New York is required to serve a minimum three-and-a-half year jail sentence.

 

1. The Richard Collier Shooting

The entire league was stunned by the vicious and nearly fatal shooting of the Jacksonville Jaguars offensive tackle in early September. He was shot 14 times while sitting in a car and left for dead. Collier miraculously survived, but he had to have his left leg amputated and remains paralyzed below the waist. In case you missed it, Collier joined his teammates at midfield for the pregame coin toss during

Jacksonville’s last 2008 home contest. A suspect has been arrested and charged in connection with the shooting.

 

THE TOP ON-THE-FIELD STORIES:

 

15. The Thanksgiving Day Games Were

Turkeys

Complaints about the often disappointing quality of the Thanksgiving Day NFL contests have been flying for years, but Thanksgiving 2008 featured the most noncompetitive, boring slate of games in recent memory. The Tennessee Titans annihilated the Detroit Lions 47-10, the Dallas Cowboys ripped the Seattle Seahawks 34-9 and the Philadelphia Eagles pounded the Arizona Cardinals 48-20. If you’re a fan of

Tennessee,

Dallas or

Philadelphia, you obviously were not complaining, but the games were not enjoyable for the rest of us. It is time for a rotating Thanksgiving Day NFL schedule.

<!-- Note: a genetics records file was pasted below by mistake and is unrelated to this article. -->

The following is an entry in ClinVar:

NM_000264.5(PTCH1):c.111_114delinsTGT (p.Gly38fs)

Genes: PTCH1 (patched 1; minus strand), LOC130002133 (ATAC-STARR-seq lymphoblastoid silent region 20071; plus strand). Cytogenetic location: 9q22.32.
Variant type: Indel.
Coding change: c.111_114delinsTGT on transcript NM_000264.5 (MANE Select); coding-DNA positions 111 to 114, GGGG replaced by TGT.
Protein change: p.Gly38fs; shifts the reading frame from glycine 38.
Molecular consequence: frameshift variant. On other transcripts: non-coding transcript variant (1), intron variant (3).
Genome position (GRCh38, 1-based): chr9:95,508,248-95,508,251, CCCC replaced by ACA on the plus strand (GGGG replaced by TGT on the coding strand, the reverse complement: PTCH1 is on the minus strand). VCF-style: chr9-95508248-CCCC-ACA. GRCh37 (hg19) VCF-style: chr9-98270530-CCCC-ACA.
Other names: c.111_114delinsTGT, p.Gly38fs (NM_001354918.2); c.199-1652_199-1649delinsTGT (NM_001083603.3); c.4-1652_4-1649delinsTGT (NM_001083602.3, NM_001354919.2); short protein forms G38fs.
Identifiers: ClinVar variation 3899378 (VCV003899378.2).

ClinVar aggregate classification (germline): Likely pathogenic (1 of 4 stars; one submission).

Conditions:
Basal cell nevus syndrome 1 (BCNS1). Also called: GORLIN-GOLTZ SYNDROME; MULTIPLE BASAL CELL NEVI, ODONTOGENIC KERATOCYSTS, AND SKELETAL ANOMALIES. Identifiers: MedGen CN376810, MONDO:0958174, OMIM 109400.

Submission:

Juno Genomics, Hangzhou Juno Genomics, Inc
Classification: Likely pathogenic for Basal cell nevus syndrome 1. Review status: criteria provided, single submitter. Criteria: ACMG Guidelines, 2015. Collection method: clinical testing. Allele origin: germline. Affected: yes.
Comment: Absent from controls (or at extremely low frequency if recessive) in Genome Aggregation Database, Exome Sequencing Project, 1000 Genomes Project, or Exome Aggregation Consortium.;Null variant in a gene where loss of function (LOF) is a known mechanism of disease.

14. Mike Singletary’s Head Coaching Debut

Singletary’s first game as the

San Francisco 49ers interim head coach – a 34-13 home loss to the Seattle Seahawks in Week 8 – was unforgettable. During his halftime locker room talk to the team, Singletary dropped his pants (but not his underwear) to provide visual emphasis about the Seahawks kicking their collective backside in the first half. In the fourth quarter, Singletary publicly reprimanded tight end Vernon Davis on the sidelines for committing a stupid personal foul and banished him to the locker room. Finally, Singletary gave a very intense, passionate postgame presser, apologizing for the team’s poor performance and

Davis’ conduct. He also vowed that selfish behavior from his players would not be tolerated and promised the team would play better. His promise came true as the 49ers won five games under him. His team’s improved play earned him the head coach position for next season.

 

13. The Benching of Donovan McNabb

Would quarterback Peyton Manning have gotten the hook if he was having a bad game? Philadelphia Eagles head coach Andy Reid’s decision to sit his star at halftime of what turned out to be a 36-7 loss to the Baltimore Ravens in Week 12 was a shocker. On the day, McNabb had gone 8-for-18 for 59 yards with no touchdowns and two interceptions. Kevin Kolb, who replaced McNabb, didn’t do much better, completing 10 of his 23 passes for 73 yards with no touchdowns and two picks. McNabb got his starting job back the following week for the Eagles’ Thanksgiving Day game against the Arizona Cardinals. Prior to the benching, McNabb had turned the ball over seven times in six quarters. After the benching, he has turned the ball over just two times in six contests. McNabb led the Eagles to a 9-6-1 record and a 26-14 playoff win over the Minnesota Vikings. The McNabb benching also touched off a huge debate about whether he would return to